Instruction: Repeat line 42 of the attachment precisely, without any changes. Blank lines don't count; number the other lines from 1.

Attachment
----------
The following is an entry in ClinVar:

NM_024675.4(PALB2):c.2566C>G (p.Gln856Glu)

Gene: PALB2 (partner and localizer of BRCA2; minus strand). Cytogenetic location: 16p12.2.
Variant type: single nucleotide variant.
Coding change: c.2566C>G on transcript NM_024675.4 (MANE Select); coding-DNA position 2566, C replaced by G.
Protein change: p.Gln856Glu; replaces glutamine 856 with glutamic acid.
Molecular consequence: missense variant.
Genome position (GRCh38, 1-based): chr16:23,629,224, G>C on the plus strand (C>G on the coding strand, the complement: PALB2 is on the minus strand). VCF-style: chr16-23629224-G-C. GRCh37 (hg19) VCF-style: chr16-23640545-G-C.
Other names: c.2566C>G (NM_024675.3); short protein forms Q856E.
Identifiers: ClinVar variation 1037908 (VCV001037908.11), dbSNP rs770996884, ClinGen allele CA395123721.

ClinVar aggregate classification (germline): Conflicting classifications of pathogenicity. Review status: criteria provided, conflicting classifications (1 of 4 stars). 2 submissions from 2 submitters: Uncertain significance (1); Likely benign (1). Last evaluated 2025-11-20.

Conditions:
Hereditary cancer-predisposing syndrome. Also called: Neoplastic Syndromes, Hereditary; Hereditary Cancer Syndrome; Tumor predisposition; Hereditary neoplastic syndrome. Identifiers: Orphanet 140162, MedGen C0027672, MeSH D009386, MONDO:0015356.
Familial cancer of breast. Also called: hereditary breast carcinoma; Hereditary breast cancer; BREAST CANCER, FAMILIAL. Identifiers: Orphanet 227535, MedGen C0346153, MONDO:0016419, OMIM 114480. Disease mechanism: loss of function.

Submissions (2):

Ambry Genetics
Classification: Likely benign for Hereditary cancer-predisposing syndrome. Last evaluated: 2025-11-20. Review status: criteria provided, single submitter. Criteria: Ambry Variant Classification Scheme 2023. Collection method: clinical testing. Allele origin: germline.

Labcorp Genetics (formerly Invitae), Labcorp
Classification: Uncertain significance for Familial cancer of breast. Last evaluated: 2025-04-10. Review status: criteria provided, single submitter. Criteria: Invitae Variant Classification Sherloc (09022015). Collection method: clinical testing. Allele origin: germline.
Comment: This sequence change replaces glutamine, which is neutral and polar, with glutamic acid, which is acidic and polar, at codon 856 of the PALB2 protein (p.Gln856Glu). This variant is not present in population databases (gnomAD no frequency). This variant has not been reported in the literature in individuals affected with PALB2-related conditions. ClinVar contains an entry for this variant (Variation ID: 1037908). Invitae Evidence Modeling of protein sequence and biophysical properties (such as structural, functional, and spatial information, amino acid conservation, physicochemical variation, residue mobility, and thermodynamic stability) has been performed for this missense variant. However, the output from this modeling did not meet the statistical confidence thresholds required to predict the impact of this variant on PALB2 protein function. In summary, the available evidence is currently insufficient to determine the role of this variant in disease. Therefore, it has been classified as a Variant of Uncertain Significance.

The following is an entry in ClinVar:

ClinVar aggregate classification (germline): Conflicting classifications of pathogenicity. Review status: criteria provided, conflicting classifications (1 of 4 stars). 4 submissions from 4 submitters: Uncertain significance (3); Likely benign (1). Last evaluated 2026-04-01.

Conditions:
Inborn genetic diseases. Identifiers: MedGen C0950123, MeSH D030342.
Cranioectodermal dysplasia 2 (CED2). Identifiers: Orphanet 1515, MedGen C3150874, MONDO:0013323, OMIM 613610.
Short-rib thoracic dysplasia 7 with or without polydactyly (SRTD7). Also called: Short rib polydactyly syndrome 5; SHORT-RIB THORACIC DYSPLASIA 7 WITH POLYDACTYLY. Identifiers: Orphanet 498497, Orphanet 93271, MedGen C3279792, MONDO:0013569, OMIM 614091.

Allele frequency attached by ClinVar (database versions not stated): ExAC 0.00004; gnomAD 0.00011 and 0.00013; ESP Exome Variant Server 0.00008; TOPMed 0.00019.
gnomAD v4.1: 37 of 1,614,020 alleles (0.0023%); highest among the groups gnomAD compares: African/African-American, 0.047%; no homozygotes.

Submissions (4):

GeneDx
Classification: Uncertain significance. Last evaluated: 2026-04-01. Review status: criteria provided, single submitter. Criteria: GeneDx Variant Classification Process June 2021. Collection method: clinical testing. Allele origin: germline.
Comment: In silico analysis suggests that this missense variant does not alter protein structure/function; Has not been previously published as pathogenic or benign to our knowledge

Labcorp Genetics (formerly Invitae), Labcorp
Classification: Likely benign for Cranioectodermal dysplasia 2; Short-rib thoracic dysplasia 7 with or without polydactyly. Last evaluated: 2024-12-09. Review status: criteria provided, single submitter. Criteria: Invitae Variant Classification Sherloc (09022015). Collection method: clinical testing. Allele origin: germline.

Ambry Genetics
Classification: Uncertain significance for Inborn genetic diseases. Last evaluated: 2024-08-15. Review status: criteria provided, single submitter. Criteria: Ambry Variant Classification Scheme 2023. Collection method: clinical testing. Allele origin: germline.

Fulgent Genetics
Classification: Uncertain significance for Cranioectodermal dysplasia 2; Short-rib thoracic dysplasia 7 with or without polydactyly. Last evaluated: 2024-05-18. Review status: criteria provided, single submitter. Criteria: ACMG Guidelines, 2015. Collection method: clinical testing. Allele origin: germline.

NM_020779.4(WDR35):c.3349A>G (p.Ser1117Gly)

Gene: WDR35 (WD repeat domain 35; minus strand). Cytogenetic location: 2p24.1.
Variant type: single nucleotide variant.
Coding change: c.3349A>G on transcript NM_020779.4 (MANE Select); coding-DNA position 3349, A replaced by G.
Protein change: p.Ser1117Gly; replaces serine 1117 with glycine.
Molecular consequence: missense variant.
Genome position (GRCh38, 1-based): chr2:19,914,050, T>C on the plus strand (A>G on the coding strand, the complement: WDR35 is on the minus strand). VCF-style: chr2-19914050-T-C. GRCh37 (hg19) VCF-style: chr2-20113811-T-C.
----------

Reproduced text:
Coding change: c.3349A>G on transcript NM_020779.4 (MANE Select); coding-DNA position 3349, A replaced by G.